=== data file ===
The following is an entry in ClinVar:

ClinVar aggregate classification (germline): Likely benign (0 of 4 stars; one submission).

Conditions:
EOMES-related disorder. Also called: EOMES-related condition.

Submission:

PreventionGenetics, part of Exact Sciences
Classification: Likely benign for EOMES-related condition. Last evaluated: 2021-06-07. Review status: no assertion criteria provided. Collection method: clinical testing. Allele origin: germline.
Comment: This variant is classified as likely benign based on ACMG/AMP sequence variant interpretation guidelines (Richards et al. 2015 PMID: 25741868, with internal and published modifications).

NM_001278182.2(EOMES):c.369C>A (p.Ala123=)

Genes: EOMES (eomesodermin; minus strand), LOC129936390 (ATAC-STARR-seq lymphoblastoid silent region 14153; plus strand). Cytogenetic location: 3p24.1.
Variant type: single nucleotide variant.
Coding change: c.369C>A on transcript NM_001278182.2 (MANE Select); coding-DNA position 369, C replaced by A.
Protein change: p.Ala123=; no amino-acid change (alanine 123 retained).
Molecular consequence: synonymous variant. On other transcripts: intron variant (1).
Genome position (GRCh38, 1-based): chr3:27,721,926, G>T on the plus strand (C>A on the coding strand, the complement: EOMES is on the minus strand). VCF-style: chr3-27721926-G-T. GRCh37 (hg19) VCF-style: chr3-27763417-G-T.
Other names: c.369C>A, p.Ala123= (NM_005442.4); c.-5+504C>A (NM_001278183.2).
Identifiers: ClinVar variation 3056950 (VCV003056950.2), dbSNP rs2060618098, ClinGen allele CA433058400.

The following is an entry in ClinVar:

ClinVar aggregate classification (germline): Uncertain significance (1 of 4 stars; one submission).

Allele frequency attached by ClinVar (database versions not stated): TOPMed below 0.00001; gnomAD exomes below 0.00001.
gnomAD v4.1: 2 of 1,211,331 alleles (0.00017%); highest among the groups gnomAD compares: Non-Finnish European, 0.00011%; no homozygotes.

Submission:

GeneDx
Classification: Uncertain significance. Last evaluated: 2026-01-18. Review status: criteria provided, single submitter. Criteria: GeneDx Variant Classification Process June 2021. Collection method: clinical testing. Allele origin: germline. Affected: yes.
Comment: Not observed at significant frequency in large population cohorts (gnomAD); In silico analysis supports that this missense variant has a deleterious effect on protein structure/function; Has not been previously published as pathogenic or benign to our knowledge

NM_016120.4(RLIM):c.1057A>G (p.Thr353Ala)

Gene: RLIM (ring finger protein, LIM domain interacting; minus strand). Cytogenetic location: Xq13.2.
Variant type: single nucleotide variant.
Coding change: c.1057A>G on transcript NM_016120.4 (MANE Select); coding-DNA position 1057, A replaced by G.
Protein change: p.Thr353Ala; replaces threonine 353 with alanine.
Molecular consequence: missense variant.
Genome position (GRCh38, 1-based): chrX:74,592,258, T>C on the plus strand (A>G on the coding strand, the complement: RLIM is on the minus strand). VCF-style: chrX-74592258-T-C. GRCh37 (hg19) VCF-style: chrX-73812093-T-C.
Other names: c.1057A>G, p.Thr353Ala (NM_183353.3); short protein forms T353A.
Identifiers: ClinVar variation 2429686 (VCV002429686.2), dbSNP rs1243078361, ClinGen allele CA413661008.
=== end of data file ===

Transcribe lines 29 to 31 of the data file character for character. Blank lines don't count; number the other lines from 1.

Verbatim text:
Coding change: c.1057A>G on transcript NM_016120.4 (MANE Select); coding-DNA position 1057, A replaced by G.
Protein change: p.Thr353Ala; replaces threonine 353 with alanine.
Molecular consequence: missense variant.